When I mention record keeping for cattle, I just don’t get much of a discussion.
The talk goes much like this:
“Well, I’ve purchased Cattle Max but never really used it. Or, I’ve downloaded a spreadsheet from this site but ended up throwing it away. Then, occasionally I’ll get the person who points to their head and says, “I’ve got it all up here lol.”
Well, whatever you use,
just make sure your system works!
My advice is this:
Measure what counts.
Select for what matters.
Keep it simple and stay focused.
With those thoughts in mind, do your records….
- help select heifers with higher fertility?
- recognize who is really your best milker in the herd?
- select replacement females from the cows that have longevity?
- distinguish which sires produces the heaviest calves?
Record keeping doesn’t have to be an expensive or long day in the office.
A simple system is many times a more effective system
than an elaborate, expensive one that’s never completed.
Calving Season is the best starting point for record keeping. Start by making sure that every cow is identified with a tag.
Have a Herd Inventory list. When calving season rolls around, no one slips by without having a calf.
Not only knowing which cows have calved but knowing exactly what day that cow calved gives you valuable information for the upcoming breeding season. That’s also a head start on next year’s calving season.
Once you have birthing records, the rest of the year becomes easier. Weaning records are simply weight and hip height.
I have found that if cattlemen don’t have a strong format for birth records, it’s even more rare for them to have any breeding records or health record for different groups.
Stick with me here. Don’t click off the screen just yet.
Record keeping shouldn’t be the headache that you dread.
Search for a system that you can maintain and afford. Be sure it gives you the information quickly and easily and you can find the answers to your questions, even if you’re in the pasture.
(If you have searched and haven’t found anything that works for you,….then hang on.)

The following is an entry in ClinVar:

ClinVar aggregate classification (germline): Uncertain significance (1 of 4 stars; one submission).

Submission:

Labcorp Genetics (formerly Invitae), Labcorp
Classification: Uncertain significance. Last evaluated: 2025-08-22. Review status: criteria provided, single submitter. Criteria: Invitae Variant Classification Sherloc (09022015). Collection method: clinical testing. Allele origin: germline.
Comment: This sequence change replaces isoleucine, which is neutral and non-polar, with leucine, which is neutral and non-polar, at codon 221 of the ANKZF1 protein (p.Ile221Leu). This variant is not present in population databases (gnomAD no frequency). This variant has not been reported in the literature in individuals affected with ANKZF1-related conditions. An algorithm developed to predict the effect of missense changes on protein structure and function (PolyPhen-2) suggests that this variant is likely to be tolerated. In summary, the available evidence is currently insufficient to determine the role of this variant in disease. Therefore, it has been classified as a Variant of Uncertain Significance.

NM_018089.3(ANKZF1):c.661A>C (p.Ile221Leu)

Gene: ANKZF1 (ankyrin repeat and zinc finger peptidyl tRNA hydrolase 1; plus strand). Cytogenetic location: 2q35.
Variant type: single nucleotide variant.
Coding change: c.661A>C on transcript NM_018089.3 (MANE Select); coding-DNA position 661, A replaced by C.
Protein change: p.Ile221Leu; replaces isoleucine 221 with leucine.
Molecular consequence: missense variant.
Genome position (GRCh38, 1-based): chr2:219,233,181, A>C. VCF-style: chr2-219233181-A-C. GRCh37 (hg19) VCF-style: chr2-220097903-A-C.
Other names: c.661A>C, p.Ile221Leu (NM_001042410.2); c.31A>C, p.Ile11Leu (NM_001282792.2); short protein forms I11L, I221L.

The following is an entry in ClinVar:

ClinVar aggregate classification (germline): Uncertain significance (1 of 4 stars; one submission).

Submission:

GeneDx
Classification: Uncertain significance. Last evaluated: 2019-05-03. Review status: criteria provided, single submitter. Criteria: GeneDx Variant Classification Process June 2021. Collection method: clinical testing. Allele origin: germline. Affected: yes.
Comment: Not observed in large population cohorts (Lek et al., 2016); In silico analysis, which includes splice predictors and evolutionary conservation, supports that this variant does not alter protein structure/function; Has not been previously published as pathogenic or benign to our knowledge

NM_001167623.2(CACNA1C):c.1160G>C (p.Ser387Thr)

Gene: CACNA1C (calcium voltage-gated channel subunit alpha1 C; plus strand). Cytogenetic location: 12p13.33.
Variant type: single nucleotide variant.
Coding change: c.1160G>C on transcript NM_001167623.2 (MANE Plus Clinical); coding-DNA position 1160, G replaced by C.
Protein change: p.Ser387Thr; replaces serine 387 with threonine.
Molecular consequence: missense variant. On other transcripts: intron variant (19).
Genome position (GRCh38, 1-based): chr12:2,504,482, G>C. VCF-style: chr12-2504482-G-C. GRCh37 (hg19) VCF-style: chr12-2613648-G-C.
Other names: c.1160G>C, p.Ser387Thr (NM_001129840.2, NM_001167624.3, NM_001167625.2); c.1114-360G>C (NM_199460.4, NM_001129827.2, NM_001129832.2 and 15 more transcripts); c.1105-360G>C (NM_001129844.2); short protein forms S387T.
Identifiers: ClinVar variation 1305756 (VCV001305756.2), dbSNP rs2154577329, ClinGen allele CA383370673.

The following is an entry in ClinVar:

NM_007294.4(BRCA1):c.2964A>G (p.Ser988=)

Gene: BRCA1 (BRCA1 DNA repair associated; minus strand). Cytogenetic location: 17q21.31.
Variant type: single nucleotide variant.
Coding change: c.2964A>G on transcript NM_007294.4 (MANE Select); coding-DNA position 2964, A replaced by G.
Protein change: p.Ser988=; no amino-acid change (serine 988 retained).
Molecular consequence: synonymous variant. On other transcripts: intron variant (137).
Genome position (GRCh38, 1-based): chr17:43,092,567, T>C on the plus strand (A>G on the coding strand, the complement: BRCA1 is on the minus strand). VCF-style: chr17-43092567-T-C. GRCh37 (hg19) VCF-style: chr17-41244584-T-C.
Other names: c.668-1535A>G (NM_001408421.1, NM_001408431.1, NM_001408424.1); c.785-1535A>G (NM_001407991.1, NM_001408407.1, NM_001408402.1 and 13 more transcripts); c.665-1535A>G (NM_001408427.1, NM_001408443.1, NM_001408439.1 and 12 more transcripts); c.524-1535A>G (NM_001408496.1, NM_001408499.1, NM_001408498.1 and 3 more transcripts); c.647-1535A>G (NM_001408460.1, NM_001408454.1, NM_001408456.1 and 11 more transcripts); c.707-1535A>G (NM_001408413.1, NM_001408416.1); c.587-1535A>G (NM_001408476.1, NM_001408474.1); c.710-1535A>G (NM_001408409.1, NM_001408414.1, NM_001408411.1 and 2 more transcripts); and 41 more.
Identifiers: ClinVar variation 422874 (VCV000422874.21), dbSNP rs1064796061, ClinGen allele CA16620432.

Cattle Records help you make decisions quickly and saves you money. Efficiency is still the key in cattle production.
Here’s an overview of my cattle records:
- Birth Records containing the following:
tattoo/tag, birth date, birth weight/sex of calf/eye pigment on the calf
Dam, Udder Suspension/Teat Size,
Sire of calf
- Weaning Records contain weaning weight, hip height, & date of work
- Breeding Records – date of heat observed, AI Service/Natural service, Sire
- Health Records – date of work, products used for deworming, fly control, vaccinations, & breeding
- Prep Page for Working Cattle – contains products used on group, work performed
Lifetime Production Cards
Cow – a chart showing each calf that the Dam has produced in her lifetime
Bull – a chart showing a Bull’s service and breeding soundness exams performed
- Cull Chart – list of reasons for culling, a watch list, anticipated date to cull
- Herd Inventory List includes every cow, replacement heifer, and bull
I find that having instant access to my records helps me to make more accurate decisions rather than making a gut decision without facts.
Without records, I would be working blindfolded!
If you haven’t found a record system that you can afford or live with then,
let me introduce the
(Available by Fall Calving Season)
created by me.
It will be a record keeping system that you can re-print over and over, so there’s no yearly membership fee or maintenance charge. In addition, an Excel format will be available for your computer so that you can print out your records while also storing a backup. Edit any part of the records as needed.
The Cattleman’s Record will be very similar to what I have been using for years to manage our herd. It will contain:
Birth & Weaning Records
Breeding & Health Records
Prep Page for Working Cattle
Herd Inventory list
Perhaps the most useful part is a Production card for each cow and bull. It’s not digital but a 5 x 7 card that you update once a year after weaning. It is a hard copy of your cow’s lifetime performance and shows each calf that she has produced. For the bull, the Production Card shows each BSE test and each group the bull has been exposed to.
I never thought I would be marketing my own cattle record format but there seems to be an interest for them. I guess that I just assumed everyone used something but the more I ask questions, the more I learn.
So here’s the encouragement! Don’t let your cattle records be empty lines in a little black book on the dusty dash of your truck. No matter what system you choose,
just make sure your records are useful and productive.
What record systems have you found to work on your farm? I’d love to hear what you are currently using. What’s most useful? What do you like the best or least about that system?
Email me at [email protected]
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